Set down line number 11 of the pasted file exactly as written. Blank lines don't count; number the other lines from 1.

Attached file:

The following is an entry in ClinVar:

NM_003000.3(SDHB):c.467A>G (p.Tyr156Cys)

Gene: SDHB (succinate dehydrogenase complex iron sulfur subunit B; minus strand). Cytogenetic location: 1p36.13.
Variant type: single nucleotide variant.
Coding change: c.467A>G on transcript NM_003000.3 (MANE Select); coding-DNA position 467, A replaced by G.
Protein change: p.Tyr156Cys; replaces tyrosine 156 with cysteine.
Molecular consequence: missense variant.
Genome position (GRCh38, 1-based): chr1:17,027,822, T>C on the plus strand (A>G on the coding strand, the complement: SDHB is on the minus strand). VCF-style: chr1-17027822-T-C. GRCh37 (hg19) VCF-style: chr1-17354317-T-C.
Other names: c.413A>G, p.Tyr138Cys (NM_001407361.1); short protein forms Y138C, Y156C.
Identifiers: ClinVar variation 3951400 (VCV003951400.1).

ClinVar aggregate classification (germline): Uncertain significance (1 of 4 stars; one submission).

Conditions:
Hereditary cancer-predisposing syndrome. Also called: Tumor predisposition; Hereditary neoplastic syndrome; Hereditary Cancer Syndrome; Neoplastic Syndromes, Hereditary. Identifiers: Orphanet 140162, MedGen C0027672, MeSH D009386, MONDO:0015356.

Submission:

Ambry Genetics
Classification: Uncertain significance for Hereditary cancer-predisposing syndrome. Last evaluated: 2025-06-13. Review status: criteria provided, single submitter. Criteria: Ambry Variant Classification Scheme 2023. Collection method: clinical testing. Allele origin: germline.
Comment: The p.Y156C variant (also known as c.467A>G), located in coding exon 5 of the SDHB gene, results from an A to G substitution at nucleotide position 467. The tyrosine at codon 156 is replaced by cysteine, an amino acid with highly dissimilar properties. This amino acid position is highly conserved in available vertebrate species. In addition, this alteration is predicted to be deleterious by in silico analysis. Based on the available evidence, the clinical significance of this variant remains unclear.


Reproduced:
ClinVar aggregate classification (germline): Uncertain significance (1 of 4 stars; one submission).